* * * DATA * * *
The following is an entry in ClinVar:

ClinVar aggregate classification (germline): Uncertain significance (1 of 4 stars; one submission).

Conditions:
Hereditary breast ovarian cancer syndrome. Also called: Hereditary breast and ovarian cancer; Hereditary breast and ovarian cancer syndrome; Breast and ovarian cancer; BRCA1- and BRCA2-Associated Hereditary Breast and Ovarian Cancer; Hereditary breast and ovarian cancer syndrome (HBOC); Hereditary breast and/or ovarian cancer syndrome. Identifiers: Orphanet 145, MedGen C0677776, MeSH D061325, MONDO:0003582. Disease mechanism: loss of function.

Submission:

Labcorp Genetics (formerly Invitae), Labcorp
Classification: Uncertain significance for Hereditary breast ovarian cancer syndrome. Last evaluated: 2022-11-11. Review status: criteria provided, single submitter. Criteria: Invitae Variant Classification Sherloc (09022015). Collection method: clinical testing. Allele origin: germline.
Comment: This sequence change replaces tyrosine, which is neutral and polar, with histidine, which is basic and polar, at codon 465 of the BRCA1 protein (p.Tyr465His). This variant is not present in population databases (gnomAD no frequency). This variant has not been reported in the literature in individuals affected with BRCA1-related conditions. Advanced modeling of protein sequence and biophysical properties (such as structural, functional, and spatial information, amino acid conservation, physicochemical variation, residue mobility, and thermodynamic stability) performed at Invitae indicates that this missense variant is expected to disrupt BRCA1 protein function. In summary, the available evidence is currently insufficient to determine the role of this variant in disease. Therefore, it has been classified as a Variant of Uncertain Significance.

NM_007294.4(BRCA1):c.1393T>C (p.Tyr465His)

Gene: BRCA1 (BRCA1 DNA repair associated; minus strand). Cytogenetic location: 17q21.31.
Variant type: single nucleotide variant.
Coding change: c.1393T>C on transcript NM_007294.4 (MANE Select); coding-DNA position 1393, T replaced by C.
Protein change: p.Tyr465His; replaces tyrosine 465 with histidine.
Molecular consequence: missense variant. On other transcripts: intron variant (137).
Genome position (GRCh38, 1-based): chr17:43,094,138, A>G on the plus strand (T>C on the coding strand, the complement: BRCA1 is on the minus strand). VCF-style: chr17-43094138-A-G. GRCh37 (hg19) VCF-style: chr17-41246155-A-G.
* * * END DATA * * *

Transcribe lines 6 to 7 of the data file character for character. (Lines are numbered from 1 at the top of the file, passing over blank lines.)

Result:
Labcorp Genetics (formerly Invitae), Labcorp
Classification: Uncertain significance for Hereditary breast ovarian cancer syndrome. Last evaluated: 2022-11-11. Review status: criteria provided, single submitter. Criteria: Invitae Variant Classification Sherloc (09022015). Collection method: clinical testing. Allele origin: germline.